Mistreatment and violence against refugees
Refugees and migrants are often exposed to the worst imaginable environments, but these conditions often pale in comparison to the unspeakable conditions within Tripoli’s detention centers.
In March, an investigation by Doctors Without Borders (MSF) into Tripoli’s Sabaa Detention Center were alarmed to find that one in four of its 300 inhabitants, including 100 children, were malnourished or underweight.
They also discovered 31 people locked in a room measuring just 4.5 meters by 5 meters (14.8 feet by 16.4 feet). Left with less than 0.7 meters of space each, inhabitants had no room to lie down or move in unclean and dangerous conditions.
“What we see today in this single detention center is symptomatic of an uncontrolled, unjustified, and reckless system that puts the lives of refugees and migrants at risk,” says Karline Kleijer, MSF’s Head of Emergencies.
“We’re talking about the basic necessities required to sustain human life. If food, shelter and essential services can’t be provided in a consistent and appropriate manner, then these people should be released immediately by the Libyan authorities.”
An even more significant atrocity is the reckless violence committed against refugees and migrants by both sides of the conflict.
On April 23, armed men affiliated with the LNA entered the center, confiscated detainees’ phones and demanded that a group of Christian detainees conducting Easter prayers to stop. When they refused, the armed men fired on the detainees, significantly injuring at least 12.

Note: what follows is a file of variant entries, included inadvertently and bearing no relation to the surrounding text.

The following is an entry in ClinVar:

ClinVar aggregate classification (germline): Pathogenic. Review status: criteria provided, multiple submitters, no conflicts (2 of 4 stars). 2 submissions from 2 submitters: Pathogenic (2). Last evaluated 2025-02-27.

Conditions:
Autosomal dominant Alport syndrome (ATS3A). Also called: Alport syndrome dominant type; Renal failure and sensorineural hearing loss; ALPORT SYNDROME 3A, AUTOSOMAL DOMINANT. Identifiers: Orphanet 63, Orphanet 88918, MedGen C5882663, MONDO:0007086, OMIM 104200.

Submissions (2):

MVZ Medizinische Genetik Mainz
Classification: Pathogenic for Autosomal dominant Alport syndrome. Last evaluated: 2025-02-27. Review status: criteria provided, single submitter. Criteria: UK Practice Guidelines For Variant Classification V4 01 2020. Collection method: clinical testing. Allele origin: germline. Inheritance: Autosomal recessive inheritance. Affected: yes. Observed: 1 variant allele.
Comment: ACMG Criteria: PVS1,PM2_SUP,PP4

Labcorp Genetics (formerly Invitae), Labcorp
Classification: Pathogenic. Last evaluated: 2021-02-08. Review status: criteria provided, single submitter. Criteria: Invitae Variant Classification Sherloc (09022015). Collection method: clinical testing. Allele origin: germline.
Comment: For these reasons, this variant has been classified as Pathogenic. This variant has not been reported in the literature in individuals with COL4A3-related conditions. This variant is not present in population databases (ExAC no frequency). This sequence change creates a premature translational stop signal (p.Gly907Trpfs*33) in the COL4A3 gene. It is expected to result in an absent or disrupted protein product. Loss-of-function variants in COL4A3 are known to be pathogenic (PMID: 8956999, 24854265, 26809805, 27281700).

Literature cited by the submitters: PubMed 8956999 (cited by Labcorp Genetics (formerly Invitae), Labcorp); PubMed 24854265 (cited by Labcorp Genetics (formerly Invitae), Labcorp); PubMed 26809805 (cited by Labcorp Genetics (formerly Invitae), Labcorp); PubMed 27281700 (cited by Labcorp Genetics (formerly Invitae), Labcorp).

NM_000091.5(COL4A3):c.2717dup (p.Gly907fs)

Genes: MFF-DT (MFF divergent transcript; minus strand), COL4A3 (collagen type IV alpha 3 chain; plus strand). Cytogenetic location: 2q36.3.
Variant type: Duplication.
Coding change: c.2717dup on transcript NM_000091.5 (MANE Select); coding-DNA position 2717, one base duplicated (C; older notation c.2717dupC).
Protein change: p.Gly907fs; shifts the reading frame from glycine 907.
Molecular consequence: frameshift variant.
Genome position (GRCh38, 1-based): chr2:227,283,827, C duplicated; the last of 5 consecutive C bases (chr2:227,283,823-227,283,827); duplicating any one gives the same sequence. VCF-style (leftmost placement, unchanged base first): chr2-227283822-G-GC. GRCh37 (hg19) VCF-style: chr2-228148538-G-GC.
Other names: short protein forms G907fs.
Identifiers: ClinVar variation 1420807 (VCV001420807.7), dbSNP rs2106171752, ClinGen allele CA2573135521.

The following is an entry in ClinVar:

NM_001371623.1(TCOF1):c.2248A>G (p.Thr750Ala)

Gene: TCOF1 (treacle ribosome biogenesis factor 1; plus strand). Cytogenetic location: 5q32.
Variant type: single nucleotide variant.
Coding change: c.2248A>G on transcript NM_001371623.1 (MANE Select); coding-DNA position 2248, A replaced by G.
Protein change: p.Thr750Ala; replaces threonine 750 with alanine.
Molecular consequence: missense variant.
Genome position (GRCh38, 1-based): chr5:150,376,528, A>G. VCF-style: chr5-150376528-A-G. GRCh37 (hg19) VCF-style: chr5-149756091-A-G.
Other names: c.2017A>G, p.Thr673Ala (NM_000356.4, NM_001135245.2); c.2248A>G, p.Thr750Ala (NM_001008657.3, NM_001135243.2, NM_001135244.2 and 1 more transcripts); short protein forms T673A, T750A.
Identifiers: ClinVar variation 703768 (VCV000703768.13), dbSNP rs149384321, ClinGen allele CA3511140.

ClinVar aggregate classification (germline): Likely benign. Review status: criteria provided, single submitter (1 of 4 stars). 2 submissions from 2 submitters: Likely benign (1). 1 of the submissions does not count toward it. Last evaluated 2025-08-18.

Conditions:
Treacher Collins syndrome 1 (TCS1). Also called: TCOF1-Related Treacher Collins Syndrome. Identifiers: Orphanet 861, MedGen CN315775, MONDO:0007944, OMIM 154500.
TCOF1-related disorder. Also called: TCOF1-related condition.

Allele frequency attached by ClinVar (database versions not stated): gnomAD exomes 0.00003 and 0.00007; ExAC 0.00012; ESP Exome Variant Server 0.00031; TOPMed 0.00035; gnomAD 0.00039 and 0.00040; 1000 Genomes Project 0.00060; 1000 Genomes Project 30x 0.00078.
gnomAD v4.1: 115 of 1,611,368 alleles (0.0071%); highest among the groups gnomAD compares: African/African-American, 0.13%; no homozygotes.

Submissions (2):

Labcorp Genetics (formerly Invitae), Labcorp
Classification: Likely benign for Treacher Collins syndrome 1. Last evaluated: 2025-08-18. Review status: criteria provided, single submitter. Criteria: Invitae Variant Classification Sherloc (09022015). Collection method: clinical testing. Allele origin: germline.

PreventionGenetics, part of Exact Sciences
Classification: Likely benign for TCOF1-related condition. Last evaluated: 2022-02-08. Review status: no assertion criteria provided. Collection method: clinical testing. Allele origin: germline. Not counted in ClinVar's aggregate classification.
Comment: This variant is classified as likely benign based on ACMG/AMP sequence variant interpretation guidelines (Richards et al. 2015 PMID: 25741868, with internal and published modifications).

Civilians as shields
In an attempt to dissuade Haftar’s forces from engaging in a more aggressive assault on the city, the GNA has exploited the civilian and refugee population, using them as human shields to prevent the LNA pushing further towards the capital.
Since May 7, several airstrikes have landed within close proximity to the Tajoura migrant detention center, a former military base which now holds approximately 500 migrants and refugees.
However, an investigation by Amnesty International concluded that these airstrikes were directed towards GNA armored vehicles, suggesting that the detention center was also being used as a military complex.
Detainees at the site also revealed that a nearby warehouse within the complex was used to store weapons for the GNA and loyalist militias. They also said that detainees were often forced to participate in military-related activities, such as loading and cleaning weapons for the GNA.
“By detaining migrants and refugees in such close proximity to an active military site, the Libyan authorities are endangering the lives of civilians who are completely in their power,” said Mughrabi, the Amnesty International representative for the region.
“They should be doing everything possible feasible to remove them away from military targets. The allegations that some of the detainees were forced to work at the military sites against their will also violate international law.”